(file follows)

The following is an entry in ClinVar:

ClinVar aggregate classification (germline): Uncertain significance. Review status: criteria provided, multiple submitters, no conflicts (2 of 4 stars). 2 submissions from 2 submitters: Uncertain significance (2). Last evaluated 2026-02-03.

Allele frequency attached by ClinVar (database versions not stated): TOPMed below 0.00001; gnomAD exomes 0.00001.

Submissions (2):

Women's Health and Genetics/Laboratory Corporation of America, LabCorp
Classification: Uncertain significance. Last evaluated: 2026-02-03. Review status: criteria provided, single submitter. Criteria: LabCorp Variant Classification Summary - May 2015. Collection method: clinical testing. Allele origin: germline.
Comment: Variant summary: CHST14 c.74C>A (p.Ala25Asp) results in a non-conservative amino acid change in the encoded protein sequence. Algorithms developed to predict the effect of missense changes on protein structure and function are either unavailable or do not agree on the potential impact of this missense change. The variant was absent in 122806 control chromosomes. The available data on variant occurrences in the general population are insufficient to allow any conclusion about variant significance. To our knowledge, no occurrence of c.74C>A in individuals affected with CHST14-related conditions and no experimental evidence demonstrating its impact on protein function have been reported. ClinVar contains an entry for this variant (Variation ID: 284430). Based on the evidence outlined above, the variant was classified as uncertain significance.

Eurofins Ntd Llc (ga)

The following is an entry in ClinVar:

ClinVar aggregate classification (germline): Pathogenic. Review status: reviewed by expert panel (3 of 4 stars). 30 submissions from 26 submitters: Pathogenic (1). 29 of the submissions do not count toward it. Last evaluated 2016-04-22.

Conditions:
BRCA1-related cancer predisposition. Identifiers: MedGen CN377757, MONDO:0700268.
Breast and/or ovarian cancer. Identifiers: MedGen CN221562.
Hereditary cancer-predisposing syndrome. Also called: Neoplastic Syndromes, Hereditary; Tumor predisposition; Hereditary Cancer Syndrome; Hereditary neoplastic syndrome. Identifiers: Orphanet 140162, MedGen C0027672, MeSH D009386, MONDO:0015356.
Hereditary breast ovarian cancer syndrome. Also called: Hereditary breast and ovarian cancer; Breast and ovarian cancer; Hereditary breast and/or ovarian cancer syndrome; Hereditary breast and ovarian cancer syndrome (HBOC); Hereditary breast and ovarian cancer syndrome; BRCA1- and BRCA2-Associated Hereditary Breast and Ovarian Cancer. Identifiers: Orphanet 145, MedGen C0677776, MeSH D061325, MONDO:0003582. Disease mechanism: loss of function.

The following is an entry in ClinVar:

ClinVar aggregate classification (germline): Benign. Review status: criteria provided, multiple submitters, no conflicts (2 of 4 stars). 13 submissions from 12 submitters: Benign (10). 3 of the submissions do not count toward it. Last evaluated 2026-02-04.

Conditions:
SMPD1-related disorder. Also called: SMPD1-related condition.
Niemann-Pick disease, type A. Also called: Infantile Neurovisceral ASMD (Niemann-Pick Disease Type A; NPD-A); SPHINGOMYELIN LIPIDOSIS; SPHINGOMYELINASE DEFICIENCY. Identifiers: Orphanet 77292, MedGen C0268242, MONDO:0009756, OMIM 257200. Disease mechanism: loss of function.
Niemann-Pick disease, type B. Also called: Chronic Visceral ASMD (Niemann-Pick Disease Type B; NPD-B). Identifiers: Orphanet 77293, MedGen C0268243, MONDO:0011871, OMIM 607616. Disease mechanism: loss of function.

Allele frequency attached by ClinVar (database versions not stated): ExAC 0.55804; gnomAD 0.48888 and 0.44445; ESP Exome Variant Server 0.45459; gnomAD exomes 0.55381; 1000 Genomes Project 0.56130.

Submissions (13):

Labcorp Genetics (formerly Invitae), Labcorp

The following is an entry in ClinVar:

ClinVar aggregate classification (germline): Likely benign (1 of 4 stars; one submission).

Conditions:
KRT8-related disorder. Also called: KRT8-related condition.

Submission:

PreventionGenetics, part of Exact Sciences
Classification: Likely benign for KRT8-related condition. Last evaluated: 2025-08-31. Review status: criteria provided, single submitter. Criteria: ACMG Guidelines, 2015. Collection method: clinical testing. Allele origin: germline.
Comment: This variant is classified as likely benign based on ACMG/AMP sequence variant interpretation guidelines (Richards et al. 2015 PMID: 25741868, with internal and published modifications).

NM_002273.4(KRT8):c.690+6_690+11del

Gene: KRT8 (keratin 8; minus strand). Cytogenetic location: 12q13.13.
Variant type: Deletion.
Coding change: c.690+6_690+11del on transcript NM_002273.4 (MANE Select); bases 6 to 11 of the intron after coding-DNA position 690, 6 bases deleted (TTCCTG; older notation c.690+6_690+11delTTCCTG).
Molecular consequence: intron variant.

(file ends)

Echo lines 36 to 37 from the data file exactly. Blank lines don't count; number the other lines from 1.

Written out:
Coding change: c.690+6_690+11del on transcript NM_002273.4 (MANE Select); bases 6 to 11 of the intron after coding-DNA position 690, 6 bases deleted (TTCCTG; older notation c.690+6_690+11delTTCCTG).
Molecular consequence: intron variant.